“Most of the night of the 17th was spend taking on ballast and securing everything ready for the storm.  On the morning of the 18th, we were in a full fledged typhoon. This was the worst storm the fleet had ever been in. The waves were well over 100 feet and the winds were estimated to be in excess of 125 knots.  The barometer just kept falling. By 1300 the barometer went off the scale was estimated to be 26.30.  The ship was pitching and tossing like a cork, and sometimes almost under the waves like a sub. 

The rolling was really bad because of the missing ballast keels.  We were unable to measure the rolls as it was going off the scale all the time. Some of the destroyers were rolling from 70 to 80 degrees…..

“The Longshaw officially recorded a roll at 53-degrees, and I am sure that some were more than that. The highest wave was estimated at 183 feet.  The average waves were running well over 100 feet. It wasn’t safe to be on topside, but there were times when one had to go on watch….

“I was on lookout part of the time.  I was just going off watch and trying to get back below decks when the ship took one of its biggest rolls.  I was on a catwalk between the main superstructure and after superstructure. This catwalk was a walkway about three feet wide and just a chain on each side for a handrail.  When the ship rolled, I grabbed the higher chain with both hands and hung on for dear life.  I looked back over my shoulder, and all I could see was the water below me.  I was sure we were going over this time. The longest two seconds of my life was when the roll stopped, and I was waiting to see if we would go on into the water, or back upright and roll the other way.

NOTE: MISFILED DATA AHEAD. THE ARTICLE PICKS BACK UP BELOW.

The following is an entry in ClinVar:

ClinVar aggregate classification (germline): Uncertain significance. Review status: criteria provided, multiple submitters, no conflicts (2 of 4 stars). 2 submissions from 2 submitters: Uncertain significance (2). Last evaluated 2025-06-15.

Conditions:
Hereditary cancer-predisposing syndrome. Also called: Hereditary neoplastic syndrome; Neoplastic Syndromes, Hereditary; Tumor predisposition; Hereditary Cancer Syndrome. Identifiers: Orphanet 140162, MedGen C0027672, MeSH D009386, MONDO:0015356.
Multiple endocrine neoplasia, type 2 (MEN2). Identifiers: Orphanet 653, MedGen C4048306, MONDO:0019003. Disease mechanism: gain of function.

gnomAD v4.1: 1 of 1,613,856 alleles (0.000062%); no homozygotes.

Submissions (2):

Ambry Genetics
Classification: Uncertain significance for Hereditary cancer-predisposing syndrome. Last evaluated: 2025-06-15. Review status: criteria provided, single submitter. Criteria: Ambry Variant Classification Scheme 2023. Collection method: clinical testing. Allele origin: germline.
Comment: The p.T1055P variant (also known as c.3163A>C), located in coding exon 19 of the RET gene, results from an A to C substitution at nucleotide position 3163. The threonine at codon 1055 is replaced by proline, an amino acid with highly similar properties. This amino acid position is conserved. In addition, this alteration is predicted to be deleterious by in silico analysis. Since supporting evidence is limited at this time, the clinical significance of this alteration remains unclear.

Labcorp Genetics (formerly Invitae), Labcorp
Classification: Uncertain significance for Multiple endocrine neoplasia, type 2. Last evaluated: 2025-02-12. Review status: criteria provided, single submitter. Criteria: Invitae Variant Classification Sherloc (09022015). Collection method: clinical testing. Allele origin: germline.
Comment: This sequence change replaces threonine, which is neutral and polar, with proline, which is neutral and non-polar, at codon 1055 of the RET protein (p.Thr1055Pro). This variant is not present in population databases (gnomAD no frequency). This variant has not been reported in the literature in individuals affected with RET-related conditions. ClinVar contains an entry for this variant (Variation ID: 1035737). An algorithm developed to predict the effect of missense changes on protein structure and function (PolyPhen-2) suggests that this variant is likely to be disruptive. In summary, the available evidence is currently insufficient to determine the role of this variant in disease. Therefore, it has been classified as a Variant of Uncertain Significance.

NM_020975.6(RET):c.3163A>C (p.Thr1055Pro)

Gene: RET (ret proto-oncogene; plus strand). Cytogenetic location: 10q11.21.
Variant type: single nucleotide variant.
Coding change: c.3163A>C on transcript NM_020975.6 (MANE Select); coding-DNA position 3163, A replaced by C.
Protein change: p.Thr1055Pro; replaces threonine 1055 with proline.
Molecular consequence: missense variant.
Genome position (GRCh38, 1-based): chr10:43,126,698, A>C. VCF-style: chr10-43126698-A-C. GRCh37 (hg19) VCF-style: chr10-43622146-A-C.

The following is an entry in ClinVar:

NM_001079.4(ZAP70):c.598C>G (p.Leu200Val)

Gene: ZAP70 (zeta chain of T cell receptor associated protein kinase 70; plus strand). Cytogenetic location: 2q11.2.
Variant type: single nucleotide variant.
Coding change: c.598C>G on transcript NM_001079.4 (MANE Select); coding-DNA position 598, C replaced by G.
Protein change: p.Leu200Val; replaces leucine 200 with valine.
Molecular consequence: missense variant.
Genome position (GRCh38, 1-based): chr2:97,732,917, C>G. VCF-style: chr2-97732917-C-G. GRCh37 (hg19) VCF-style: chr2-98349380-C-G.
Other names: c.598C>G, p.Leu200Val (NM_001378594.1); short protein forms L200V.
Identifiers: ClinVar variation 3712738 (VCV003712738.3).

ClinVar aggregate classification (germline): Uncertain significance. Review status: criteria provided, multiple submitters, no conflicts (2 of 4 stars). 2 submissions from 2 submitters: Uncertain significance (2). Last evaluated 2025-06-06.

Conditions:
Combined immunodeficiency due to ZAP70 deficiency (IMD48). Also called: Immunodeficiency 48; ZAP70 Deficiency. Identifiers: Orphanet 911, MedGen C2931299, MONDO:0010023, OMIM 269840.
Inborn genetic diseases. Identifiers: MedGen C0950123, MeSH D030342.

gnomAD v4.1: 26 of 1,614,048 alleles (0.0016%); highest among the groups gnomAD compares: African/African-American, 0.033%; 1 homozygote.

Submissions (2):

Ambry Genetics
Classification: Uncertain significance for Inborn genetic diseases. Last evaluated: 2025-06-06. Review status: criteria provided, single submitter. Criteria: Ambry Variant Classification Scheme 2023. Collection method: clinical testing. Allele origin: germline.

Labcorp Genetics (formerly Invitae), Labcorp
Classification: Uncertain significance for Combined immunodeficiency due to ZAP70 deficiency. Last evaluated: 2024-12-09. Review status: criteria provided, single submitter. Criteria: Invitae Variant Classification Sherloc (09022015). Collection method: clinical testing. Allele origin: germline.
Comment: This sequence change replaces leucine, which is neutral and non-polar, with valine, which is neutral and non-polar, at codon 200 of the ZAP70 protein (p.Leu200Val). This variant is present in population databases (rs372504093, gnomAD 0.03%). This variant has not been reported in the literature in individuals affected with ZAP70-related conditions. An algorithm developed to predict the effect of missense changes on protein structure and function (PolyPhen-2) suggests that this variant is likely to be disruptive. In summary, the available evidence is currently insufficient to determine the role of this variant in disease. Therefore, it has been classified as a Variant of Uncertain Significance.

“I made it back into my shop…. The storm passed on over us during the night, and even though it was still very rough, we were all very glad to be out of the storm.

“During the night we got word that several ships were missing.  Three destroyers capsized and were lost….There were 98 offices and men recovered, 790 lost….there was major damage to three light carriers, two escort carriers, three destroyers, and one cruiser.  There was more or less minor damage on 19 others. There were 146 planes lost or damaged beyond repair.”

During the assault on Okinawa, the Longshaw ran aground on a coral reef and could not be moved. The ship had to be destroyed. Rose returned home on a transit ship to San Francisco in 1945.